What is Big Think?  

We are Big Idea Hunters…

We live in a time of information abundance, which far too many of us see as information overload. With the sum total of human knowledge, past and present, at our fingertips, we’re faced with a crisis of attention: which ideas should we engage with, and why? Big Think is an evolving roadmap to the best thinking on the planet — the ideas that can help you think flexibly and act decisively in a multivariate world.

A word about Big Ideas and Themes — The architecture of Big Think

Big ideas are lenses for envisioning the future. Every article and video on bigthink.com and on our learning platforms is based on an emerging “big idea” that is significant, widely relevant, and actionable. We’re sifting the noise for the questions and insights that have the power to change all of our lives, for decades to come. For example, reverse-engineering is a big idea in that the concept is increasingly useful across multiple disciplines, from education to nanotechnology.

Themes are the seven broad umbrellas under which we organize the hundreds of big ideas that populate Big Think. They include New World Order, Earth and Beyond, 21st Century Living, Going Mental, Extreme Biology, Power and Influence, and Inventing the Future.

Big Think Features:

12,000+ Expert Videos

1

Browse videos featuring experts across a wide range of disciplines, from personal health to business leadership to neuroscience.

Watch videos

World Renowned Bloggers

2

Big Think’s contributors offer expert analysis of the big ideas behind the news.

Go to blogs

Big Think Edge

3

Big Think’s Edge learning platform for career mentorship and professional development provides engaging and actionable courses delivered by the people who are shaping our future.

Find out more
Close

Remembering Rumsfeld’s Poetry

February 4, 2011, 9:28 AM
Rumsfeld

Now we are hearing about the memoir. Now, just as we stand shocked and awed before another chaotic call for revolutionary change in leadership, a moment some have claimed confirm George W. Bush’s vision. What do we remember about the language used by that Administration in the moments leading up to war? It was often mocked; many remember a lack of art more than any skill with rhetoric. But former Defense Secretary Donald Rumsfeld used language well, well enough to be satirized. Slate’s Hart Seely was the Lish to Rummy’s Carver.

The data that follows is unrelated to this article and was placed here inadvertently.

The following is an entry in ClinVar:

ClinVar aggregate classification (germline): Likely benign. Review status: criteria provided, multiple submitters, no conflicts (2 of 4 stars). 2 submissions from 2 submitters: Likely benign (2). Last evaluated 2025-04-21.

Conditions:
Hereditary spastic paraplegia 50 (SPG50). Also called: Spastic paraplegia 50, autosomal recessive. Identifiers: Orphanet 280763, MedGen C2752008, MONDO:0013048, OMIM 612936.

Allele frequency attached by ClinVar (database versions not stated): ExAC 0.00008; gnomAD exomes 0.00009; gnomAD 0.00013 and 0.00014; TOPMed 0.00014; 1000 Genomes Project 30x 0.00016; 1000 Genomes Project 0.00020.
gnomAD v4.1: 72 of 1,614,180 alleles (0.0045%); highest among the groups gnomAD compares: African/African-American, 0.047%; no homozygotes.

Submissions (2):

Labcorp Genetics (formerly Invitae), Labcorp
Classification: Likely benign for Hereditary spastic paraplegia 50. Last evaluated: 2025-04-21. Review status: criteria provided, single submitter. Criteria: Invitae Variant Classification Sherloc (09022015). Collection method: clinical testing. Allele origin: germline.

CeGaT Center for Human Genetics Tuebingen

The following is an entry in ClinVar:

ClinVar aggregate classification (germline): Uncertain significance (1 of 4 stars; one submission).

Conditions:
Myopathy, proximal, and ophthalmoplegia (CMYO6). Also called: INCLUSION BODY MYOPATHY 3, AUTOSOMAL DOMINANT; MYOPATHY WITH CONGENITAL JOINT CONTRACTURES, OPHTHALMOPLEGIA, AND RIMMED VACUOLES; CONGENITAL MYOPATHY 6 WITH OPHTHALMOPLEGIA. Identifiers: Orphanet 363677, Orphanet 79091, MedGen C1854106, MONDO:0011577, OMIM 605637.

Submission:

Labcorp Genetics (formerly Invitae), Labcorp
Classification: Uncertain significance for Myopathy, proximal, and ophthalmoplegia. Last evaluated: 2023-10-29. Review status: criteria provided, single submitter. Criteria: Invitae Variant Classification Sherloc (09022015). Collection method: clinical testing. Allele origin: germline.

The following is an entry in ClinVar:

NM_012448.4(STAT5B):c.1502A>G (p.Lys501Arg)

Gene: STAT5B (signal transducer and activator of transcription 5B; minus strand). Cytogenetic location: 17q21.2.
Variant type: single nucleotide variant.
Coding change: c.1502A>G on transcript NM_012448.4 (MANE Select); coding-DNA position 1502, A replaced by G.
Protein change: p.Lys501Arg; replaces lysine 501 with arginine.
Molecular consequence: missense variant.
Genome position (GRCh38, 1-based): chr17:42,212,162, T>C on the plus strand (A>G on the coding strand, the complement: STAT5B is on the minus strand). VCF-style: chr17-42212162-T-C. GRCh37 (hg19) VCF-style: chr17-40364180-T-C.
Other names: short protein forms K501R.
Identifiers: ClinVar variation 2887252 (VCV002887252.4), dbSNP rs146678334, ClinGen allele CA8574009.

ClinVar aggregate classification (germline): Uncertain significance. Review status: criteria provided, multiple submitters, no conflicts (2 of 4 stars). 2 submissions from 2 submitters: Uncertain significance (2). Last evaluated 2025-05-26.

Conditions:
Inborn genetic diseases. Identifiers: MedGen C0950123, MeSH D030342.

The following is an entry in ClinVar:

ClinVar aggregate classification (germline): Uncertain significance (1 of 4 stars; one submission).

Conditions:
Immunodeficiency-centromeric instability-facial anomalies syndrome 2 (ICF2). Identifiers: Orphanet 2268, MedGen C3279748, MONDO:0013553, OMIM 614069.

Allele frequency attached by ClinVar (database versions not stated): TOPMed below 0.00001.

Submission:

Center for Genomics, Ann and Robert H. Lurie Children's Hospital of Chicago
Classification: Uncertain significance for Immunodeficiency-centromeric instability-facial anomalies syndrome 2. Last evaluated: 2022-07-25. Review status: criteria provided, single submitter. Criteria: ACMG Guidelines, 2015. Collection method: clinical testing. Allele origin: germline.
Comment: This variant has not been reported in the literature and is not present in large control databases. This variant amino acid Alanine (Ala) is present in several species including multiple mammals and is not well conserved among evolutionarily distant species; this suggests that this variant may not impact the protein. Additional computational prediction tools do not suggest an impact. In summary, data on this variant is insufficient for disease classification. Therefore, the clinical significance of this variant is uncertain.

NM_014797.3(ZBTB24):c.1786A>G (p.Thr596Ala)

Seely wrote Pieces of Intelligence: The Existential Poetry of Donald Rumsfeld. Here are a few of the best from the collection:

The Unknown

As we know, 
There are known knowns.

There are things we know we know. 
We also know

There are known unknowns. 
That is to say

We know there are some things 
We do not know.

But there are also unknown unknowns,

The ones we don't know 
We don't know.

—Feb. 12, 2002, Department of Defense news briefing

 

Glass Box

You know, it's the old glass box at the—
At the gas station,

Where you're using those little things

Trying to pick up the prize,

And you can't find it.

It's—

And it's all these arms are going down in there,

And so you keep dropping it

And picking it up again and moving it,

But—

Some of you are probably too young to remember those—
Those glass boxes,

But—

But they used to have them

At all the gas stations

When I was a kid.

—Dec. 6, 2001, Department of Defense news briefing

 

A Confession

Once in a while,

I'm standing here, doing something.

And I think,
"What in the world am I doing here?"
It's a big surprise.

—May 16, 2001, interview with the New York Times

Seely later did the same for Sarah Palin but, predictably, it was less funny. What makes magic of matching Rumsfeld’s words with tacky poetic devices is the former Defense Secretary’s self-consciously philosophical, yet wry view of life. It was this that marked him as unusual in a genre we could call Men of Action. Rumsfeld may have been the most nimble thinker of that administration, the so-called “smartest guy in the room.” Robert McNamara saw poetry in numbers, while Rumsfeld saw poetry in poetry: in story and language, and in how time works to unravel an idea. He understood, and repeatedly reinforced, the notion that there are things we cannot know, and that there are also things that we should not know. The “known unknown” is a powerful idea.

If ever locked in battle with another wacky, runic deep thinker, our bet is on Rumsfeld to nab that glass box. He would take Assange's prophecies, grind them to sand, and make castles for display at the Pentagon.

 

 

 

 

Remembering Rumsfeld’s Poetry

Newsletter: Share: